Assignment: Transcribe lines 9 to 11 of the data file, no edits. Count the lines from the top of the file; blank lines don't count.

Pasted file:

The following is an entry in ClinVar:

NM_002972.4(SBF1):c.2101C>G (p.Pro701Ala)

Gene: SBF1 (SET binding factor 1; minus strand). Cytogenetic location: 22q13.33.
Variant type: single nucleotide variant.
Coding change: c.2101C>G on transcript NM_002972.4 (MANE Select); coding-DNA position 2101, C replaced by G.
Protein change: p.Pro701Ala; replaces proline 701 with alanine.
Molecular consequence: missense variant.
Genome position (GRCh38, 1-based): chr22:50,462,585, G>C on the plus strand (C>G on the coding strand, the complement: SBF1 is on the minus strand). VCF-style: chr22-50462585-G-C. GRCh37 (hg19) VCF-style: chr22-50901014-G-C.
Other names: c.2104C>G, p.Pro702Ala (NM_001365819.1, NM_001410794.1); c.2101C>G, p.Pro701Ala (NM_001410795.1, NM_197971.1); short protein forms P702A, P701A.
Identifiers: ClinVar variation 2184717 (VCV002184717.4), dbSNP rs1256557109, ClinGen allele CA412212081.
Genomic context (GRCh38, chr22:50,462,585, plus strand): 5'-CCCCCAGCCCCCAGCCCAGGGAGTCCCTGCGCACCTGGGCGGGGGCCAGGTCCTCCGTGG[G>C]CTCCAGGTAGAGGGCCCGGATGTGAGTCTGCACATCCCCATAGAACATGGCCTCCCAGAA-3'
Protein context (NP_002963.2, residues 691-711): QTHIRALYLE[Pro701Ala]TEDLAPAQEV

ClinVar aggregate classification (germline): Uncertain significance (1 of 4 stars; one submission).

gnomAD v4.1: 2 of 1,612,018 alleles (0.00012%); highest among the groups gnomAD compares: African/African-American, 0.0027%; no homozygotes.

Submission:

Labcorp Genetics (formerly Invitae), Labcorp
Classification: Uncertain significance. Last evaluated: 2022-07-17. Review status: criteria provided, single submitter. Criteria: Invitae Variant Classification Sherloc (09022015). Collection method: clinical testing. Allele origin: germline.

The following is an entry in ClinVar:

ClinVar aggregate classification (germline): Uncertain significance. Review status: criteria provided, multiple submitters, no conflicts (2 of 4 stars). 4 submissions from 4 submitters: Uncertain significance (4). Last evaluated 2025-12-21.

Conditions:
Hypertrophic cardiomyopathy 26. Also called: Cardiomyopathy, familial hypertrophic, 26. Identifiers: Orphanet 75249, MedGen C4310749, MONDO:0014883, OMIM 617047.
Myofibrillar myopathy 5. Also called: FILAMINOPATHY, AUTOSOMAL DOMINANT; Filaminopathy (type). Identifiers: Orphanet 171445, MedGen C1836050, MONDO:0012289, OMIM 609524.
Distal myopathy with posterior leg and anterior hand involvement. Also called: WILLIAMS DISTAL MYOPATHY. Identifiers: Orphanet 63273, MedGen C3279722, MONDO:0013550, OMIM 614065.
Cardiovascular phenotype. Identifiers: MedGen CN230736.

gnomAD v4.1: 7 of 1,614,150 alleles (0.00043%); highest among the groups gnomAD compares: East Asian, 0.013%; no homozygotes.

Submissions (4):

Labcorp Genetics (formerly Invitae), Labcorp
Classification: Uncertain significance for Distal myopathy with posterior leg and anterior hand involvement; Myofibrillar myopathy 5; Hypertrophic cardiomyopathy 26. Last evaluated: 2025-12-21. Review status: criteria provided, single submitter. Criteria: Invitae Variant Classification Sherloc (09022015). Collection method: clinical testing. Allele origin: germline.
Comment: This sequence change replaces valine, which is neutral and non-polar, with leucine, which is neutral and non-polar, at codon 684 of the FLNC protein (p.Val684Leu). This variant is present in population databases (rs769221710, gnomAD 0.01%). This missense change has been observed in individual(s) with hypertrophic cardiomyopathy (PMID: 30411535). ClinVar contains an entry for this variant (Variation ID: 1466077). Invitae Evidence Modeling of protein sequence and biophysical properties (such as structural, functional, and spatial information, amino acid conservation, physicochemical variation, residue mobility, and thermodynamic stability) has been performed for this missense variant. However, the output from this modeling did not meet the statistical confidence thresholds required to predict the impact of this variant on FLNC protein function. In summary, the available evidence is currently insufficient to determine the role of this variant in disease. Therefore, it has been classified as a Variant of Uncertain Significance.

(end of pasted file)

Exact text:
Other names: c.2104C>G, p.Pro702Ala (NM_001365819.1, NM_001410794.1); c.2101C>G, p.Pro701Ala (NM_001410795.1, NM_197971.1); short protein forms P702A, P701A.
Identifiers: ClinVar variation 2184717 (VCV002184717.4), dbSNP rs1256557109, ClinGen allele CA412212081.
Genomic context (GRCh38, chr22:50,462,585, plus strand): 5'-CCCCCAGCCCCCAGCCCAGGGAGTCCCTGCGCACCTGGGCGGGGGCCAGGTCCTCCGTGG[G>C]CTCCAGGTAGAGGGCCCGGATGTGAGTCTGCACATCCCCATAGAACATGGCCTCCCAGAA-3'